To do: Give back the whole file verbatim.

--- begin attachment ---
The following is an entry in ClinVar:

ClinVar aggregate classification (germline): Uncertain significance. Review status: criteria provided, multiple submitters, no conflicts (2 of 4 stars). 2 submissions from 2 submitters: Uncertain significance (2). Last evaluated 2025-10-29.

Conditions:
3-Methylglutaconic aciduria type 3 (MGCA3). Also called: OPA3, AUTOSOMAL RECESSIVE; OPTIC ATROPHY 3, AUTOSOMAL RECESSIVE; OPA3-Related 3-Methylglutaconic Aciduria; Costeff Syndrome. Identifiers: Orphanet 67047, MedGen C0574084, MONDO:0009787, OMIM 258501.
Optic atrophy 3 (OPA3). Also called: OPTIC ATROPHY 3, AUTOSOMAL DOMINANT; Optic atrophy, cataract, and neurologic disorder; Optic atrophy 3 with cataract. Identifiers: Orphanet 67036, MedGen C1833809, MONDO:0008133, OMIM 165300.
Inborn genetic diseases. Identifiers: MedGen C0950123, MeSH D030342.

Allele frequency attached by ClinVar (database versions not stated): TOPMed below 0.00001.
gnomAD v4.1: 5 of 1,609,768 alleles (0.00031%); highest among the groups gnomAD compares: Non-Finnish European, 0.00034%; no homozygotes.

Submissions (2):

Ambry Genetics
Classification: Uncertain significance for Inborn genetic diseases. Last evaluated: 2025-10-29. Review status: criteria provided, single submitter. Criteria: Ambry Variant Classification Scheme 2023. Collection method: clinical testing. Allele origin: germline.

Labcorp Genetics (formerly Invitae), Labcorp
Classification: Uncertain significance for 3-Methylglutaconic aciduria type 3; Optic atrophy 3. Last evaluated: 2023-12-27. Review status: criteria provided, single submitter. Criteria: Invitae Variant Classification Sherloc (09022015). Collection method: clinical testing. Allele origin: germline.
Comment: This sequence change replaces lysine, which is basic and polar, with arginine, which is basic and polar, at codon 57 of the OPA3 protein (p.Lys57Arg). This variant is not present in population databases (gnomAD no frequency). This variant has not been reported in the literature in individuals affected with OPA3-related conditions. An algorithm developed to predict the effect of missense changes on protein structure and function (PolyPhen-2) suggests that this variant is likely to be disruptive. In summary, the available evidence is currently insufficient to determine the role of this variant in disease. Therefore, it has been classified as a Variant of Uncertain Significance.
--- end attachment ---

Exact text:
The following is an entry in ClinVar:

ClinVar aggregate classification (germline): Uncertain significance. Review status: criteria provided, multiple submitters, no conflicts (2 of 4 stars). 2 submissions from 2 submitters: Uncertain significance (2). Last evaluated 2025-10-29.

Conditions:
3-Methylglutaconic aciduria type 3 (MGCA3). Also called: OPA3, AUTOSOMAL RECESSIVE; OPTIC ATROPHY 3, AUTOSOMAL RECESSIVE; OPA3-Related 3-Methylglutaconic Aciduria; Costeff Syndrome. Identifiers: Orphanet 67047, MedGen C0574084, MONDO:0009787, OMIM 258501.
Optic atrophy 3 (OPA3). Also called: OPTIC ATROPHY 3, AUTOSOMAL DOMINANT; Optic atrophy, cataract, and neurologic disorder; Optic atrophy 3 with cataract. Identifiers: Orphanet 67036, MedGen C1833809, MONDO:0008133, OMIM 165300.
Inborn genetic diseases. Identifiers: MedGen C0950123, MeSH D030342.

Allele frequency attached by ClinVar (database versions not stated): TOPMed below 0.00001.
gnomAD v4.1: 5 of 1,609,768 alleles (0.00031%); highest among the groups gnomAD compares: Non-Finnish European, 0.00034%; no homozygotes.

Submissions (2):

Ambry Genetics
Classification: Uncertain significance for Inborn genetic diseases. Last evaluated: 2025-10-29. Review status: criteria provided, single submitter. Criteria: Ambry Variant Classification Scheme 2023. Collection method: clinical testing. Allele origin: germline.

Labcorp Genetics (formerly Invitae), Labcorp
Classification: Uncertain significance for 3-Methylglutaconic aciduria type 3; Optic atrophy 3. Last evaluated: 2023-12-27. Review status: criteria provided, single submitter. Criteria: Invitae Variant Classification Sherloc (09022015). Collection method: clinical testing. Allele origin: germline.
Comment: This sequence change replaces lysine, which is basic and polar, with arginine, which is basic and polar, at codon 57 of the OPA3 protein (p.Lys57Arg). This variant is not present in population databases (gnomAD no frequency). This variant has not been reported in the literature in individuals affected with OPA3-related conditions. An algorithm developed to predict the effect of missense changes on protein structure and function (PolyPhen-2) suggests that this variant is likely to be disruptive. In summary, the available evidence is currently insufficient to determine the role of this variant in disease. Therefore, it has been classified as a Variant of Uncertain Significance.